The fresh breeze relieved the warm cheeks of a youthful face that had spent more time than usual training out back. Tifa looked up at the clear blue with the same gratitude as always. The 7th Heaven bar wasn’t quite the same as the old days, but being able to see the sky was a welcome consolation.

‘Never been cleaner, ma’am,’ said the approaching postman, who once expressed his appreciation in the same way.

‘We’ve come a long way since the Slums, Nyde,’ Tifa replied, reaching out to the letter he presented.

Nyde tipped his hat to her and went on his way. No sooner had he turned his back, Tifa was already engrossed in the letter. The handwriting on the front was familiar, and it had made her heart jump.


Sorry about that commotion, five days ago. By the time you get this, I should be visiting tonight - couldn’t find your number (I might’ve lost it). Elmyra has been brilliant. Very lucky to have her while I’m working. I’ll talk later. Hope this covers any repairs.


P.S. Glad it was the last one

The sigh of relief was short-lived as surprise took over. A cheque floated from the envelope, landing on her feet, waiting to be read.

‘Barret…’ This is more than enough.


Tifa shot her head up at the two figures in the distant, and she waved over with a hearty smile. Her guests had arrived, their timing never better.

‘What’s in these boxes?’

‘What do I look like, yo?’

‘Like a jackass who knows what’s in these boxes.’

Reno dumped the last trolley of packages onto the organised pile, showing no remorse as they—and the metal carrier—piled over one another. He shot Barret a filthy glare as he leapt from the truck’s storage compartment.

‘No use getting mad at me. Can’t expect me to move this stuff and not know what’s goin’ on.’

‘Yeah, well, not that I’ve been happy working here. But, hey, two hands are better than one, right?’

‘Don’t push your luck.’

Reno, unfazed by Barret’s brief show of teeth, tossed his hair back before closing the door of the rear, concealing a smirk.

‘I do the lifting and the driving,’ Reno continued, making his way to the driver’s seat, ‘and you provide the—’

‘I don’t need two hands to lift! I’m doin’ just fine!’

‘Then lead the way.’ Reno opened the door for him.

‘Watch me!’

As Barret took hold of the wheel, he looked into the wing mirror and examined the backdrop once more. The night was growing, and clouds were making a daring dash to dampen the neighbouring land. The ruins of Midgar were monotonous—while they were at a sector once familiar two years ago, a small region almost cleared of all toxic Mako, there was little left to recognise.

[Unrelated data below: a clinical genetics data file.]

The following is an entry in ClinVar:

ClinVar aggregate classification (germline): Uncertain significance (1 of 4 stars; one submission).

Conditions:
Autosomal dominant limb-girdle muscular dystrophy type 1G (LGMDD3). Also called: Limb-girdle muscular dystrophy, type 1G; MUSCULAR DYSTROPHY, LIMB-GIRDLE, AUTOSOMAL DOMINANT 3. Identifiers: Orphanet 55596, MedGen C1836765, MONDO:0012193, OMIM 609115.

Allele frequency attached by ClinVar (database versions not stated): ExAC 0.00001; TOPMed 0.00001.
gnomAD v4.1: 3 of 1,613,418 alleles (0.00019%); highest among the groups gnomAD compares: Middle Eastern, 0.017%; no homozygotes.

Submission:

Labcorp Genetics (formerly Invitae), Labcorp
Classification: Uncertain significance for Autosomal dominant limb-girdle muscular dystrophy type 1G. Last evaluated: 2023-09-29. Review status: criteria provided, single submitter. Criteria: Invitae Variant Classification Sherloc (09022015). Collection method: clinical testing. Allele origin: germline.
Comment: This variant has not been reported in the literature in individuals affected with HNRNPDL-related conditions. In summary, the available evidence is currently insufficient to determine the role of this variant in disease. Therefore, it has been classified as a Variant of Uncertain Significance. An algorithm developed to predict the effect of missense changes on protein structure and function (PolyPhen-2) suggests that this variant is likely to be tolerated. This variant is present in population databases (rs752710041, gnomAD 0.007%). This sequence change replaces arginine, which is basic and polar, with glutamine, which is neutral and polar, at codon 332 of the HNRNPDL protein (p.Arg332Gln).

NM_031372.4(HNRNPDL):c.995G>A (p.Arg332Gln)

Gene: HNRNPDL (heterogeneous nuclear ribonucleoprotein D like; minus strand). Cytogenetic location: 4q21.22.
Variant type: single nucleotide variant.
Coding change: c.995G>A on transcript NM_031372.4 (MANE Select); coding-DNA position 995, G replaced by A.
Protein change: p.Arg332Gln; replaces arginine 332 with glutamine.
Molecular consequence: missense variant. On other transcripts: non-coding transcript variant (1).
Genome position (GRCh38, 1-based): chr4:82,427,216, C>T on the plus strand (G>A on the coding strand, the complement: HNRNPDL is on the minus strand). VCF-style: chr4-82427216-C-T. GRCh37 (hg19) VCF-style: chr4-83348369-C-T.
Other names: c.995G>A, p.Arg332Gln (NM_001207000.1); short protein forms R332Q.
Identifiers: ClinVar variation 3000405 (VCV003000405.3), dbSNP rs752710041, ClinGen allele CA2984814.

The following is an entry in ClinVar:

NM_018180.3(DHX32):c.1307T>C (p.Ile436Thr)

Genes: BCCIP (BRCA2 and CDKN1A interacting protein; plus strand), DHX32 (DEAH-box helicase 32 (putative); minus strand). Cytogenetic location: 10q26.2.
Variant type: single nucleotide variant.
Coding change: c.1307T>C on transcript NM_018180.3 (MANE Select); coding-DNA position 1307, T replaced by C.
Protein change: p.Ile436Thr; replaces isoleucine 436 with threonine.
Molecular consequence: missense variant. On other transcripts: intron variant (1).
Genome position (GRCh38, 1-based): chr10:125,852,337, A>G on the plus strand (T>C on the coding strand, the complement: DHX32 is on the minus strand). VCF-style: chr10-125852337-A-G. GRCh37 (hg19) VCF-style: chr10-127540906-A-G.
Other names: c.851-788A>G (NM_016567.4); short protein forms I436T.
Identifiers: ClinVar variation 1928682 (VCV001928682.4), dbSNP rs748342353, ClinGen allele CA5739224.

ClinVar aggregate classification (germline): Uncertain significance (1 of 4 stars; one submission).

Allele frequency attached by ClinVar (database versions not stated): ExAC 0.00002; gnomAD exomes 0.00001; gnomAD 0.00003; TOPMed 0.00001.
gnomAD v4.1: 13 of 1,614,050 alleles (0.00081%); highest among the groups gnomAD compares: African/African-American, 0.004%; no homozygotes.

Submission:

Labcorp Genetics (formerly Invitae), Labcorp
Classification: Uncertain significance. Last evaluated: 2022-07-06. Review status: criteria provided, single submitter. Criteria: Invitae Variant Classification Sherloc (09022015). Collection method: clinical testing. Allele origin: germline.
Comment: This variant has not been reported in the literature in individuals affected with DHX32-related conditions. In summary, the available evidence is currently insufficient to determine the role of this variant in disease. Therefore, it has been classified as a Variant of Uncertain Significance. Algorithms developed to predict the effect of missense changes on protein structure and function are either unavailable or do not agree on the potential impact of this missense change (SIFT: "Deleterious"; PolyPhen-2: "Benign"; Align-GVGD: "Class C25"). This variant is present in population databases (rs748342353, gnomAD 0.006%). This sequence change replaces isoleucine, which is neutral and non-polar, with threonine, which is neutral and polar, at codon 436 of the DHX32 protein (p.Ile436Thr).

Every day they came out to a new area. All Reno had explained was about the ex-employees who had garnered these “resources”, these resources that Barret had asked about each time—and was always met with the same response of ignorance.

‘If I were to place a bet, Reno,’ murmured Barret, ‘those old Shinra scumbag I ain’t seen yet are gathering stuff from the ruins of Shinra Tower.’

Reno opened his window as he laughed, enjoying the breeze as much as his engagement with his driver. ‘Meteor not enough to wipe out all the trade secrets?’

‘Obviously not.’

‘Fair enough. You’re not stupid, at least. And you’re doing a fine job at driving this old piece o’ junk.’ Reno put on his seatbelt and waited for Barret’s reaction.

‘You don’ need that, boy. I can handle this better than you ever will.’

‘So you’re the best driver?’

‘Better than Cloud.’

‘How is that guy? I was hoping he’d be down by now.’

Barret slammed hard on the brakes.

Reno made another dirty look at his present company, endeavouring to keep his cool as he asked, ‘What gives? Seatbelt and all couldn’t—’

‘You’re using me to get Cloud.’

Reno blew his lips. ‘Keep driving. What kind of conclusion is that? Both of you would be fine, but maybe Cloud wouldn’t be as hot-headed as—’

‘Don’t try changing the subject again. How would Cloud’s bike be good for any of this?’

The rise in Barret’s voice was enough to force Reno into divulging whatever he could to alleviate his co-worker’s growing temper. After all, there were only two more days to put up with.

‘Look, Barret, I’ll level with ya. We have problems of our own. This trio of silver-haired freaks came out of nowhere. Nothing but tormenting us. It’s only a matter of time before they find Rufus. None of us can afford to be alone right now, and this task is crucial.’

Barret grunted before asking, ‘So, what’s in the boxes?’

There was an unexpected stoic tone to Barret’s question that showed he had not only calmed down—he sounded sympathetic. Reno groaned before conceding defeat. ‘Medicine…’

‘Medicine? Wait, this is for—?’

‘The stigma. There are…things...that are necessary for making this medicine. It’s slow, and we don’t have much, so that’s why we gather as much stuff here as we can.’

Although he still hadn’t answered what exact items were in the box, it was enough for Barret. A new issue weighed on his mind. ‘Silver-haired freaks?’

‘We don’t know, man. It’s a long story, but we’re outnumbered.’